Radar Architecture: The Swedish architects behind the homes of tomorrow
By Alejandra Cerda Ojensa
Radar Architecture is a leading Swedish architecture firm for designing and planning the housing and public spaces of tomorrow. With a team of 45, it’s at the forefront of many of the major construction projects in Sweden, handling a variety of responsibilities therein. By paying detailed attention to how people interact with their homes and public spaces, Radar Architecture has become synonymous with beautiful, thoughtful humanist architecture, for which it has been recognised with a number of prestigious awards.
“We are very aware of how people react to different materials and how they react when they come home, which is what we build from when we are working on a project. I think this is part of what has made us so successful in competitions, which is very rewarding,” says founder Oskar Götestam.
Götestam established Radar Architecture in his hometown of Gothenburg 19 years ago. He is not only the CEO but also one of the leading architects and planners. His projects combine an in-depth understanding of sustainability with an emphasis on beautiful and thoughtful design.
“We aim to create spaces that make both people and the environment feel good. The starting point is always the individual. Based on that, we create something timeless and caring that is both economically and environmentally sustainable, and that will last a long time. In this field, what we create will be around for many years, which is thrilling but also a great responsibility,” he continues.
Fluent in large-scale
Across its two offices in Malmö and one in Gothenburg, Radar Architecture’s architects, who specialise in different areas, work alongside city planners, allowing them to learn from one another’s work. As such, the firm is fluent in large-scale projects from housing to schools and public spaces, able to draw on a diverse range of skill sets to understand complex client needs and open briefs.
“We focus on creating solutions based on how the people will react to and interact with the space, and try to not add so much of the architect to our projects. The children’s perspective is one of the seven key initiatives that we use as a starting point in every project. If we use the children’s perspective, the rest will follow, as the children are the future and we’re building something that will last into their lifetime,” Götestam explains.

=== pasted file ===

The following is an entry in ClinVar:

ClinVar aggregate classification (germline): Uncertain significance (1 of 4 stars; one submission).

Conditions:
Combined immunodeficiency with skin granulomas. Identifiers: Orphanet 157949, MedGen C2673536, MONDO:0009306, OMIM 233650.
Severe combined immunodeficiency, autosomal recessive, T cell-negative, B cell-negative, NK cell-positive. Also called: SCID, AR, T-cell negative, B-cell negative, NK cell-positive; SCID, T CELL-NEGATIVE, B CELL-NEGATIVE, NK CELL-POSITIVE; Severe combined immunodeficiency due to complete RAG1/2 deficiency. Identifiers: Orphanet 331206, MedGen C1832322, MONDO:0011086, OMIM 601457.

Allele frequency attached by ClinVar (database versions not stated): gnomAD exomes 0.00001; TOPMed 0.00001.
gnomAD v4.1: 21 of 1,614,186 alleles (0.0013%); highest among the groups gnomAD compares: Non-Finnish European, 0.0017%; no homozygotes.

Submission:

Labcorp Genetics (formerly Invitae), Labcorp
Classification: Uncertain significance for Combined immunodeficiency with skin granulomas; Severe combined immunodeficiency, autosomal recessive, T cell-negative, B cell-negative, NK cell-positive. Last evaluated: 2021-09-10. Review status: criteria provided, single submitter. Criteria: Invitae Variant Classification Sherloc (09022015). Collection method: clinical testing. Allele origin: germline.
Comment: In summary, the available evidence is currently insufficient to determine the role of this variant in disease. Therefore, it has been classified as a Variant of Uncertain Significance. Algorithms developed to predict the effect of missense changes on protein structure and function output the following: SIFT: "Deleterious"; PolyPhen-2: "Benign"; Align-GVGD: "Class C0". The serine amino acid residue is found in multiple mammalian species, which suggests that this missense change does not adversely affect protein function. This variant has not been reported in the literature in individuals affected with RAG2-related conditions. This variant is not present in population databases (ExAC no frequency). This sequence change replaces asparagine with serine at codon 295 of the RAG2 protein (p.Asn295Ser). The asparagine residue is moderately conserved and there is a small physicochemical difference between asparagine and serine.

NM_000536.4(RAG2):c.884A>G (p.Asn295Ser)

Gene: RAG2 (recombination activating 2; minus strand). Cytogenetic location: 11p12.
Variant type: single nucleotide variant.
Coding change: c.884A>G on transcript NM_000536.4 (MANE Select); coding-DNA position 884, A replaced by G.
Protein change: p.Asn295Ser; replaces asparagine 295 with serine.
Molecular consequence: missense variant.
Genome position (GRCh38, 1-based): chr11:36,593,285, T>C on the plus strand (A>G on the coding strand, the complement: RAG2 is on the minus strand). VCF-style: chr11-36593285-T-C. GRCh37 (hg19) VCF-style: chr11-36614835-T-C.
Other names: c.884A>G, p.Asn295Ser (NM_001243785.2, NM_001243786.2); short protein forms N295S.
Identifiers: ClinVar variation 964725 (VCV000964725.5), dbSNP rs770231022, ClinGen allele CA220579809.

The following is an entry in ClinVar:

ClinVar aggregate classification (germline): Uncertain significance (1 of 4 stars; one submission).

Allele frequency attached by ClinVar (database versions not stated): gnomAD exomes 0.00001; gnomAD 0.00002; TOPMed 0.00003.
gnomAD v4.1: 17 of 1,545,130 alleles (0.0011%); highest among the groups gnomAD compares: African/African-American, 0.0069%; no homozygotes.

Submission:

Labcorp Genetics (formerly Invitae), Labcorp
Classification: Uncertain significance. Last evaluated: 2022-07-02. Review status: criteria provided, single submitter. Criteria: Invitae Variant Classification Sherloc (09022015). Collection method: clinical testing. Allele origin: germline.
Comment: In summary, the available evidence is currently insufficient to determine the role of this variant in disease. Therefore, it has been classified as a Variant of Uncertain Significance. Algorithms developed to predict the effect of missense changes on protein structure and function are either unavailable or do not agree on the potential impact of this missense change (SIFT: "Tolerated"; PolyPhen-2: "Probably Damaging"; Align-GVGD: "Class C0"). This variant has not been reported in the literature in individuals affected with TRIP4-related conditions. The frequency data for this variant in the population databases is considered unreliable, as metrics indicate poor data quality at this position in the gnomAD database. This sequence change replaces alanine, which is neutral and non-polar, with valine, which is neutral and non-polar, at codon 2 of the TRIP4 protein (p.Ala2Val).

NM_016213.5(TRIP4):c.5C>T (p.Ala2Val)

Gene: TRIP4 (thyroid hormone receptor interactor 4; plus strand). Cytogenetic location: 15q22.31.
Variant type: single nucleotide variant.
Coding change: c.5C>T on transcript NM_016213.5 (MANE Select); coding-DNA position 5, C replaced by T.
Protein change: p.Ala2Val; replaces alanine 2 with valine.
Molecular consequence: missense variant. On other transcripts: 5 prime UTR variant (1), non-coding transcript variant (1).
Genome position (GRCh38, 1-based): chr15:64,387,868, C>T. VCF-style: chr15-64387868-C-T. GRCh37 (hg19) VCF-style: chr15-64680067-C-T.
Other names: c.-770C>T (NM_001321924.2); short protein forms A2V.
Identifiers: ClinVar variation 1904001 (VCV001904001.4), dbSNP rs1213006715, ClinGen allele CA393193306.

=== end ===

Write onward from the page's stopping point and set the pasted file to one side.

The seven key initiatives are seven guiding points, all of them within sustainability, that the firm use to navigate and help them prioritise the different decisions. “The purpose of the seven key initiatives is to help us sharpen our skills. They range from us deciding to choose wood as a building material because of its beautiful properties, to applying the children’s perspective to help us think long-term, or using a circular approach to design, to be more eco-friendly,” he continues.
Pushing the envelope
Radar Architecture always strives to develop its knowledge. To test new ideas and gain new skills, it takes on passion projects, in which it acts as its own client. Currently, Radar Architecture is working on its third project of this kind – a set of houses in Lund in southern Sweden. The process begins with buying a piece of land. By owning the whole process, the firm can push the envelope when it comes to both sustainability and design. Through this, its designers gain new knowledge and experiences which can be used to improve the solutions offered to its clients.
Radar Architecture’s projects can be found in cities all over Sweden. Every city has its own needs and challenges, but also different possibilities and visions. Building anew always requires respect for the surroundings. Currently, Radar Architecture has many ongoing large-scale projects. In the neighbourhood Örgryte in Gothenburg, it is answering the need for high-quality, spacious apartments. Elsewhere in Gothenburg, in the Gamlestaden area, it is working on a new office building, and just outside of Gothenburg, in Mölndal, 48 apartments will soon be finished. On top of that, Radar Architecture is working on creating a whole new residential district in the city Ängelholm, called Vegeljung, comprising apartments, parks and new facilities.
No matter the city they work in, the landscapes they shape, or the homes they create, the talents at Radar Architecture always work with a sensitivity and care for human everyday life and the environment.
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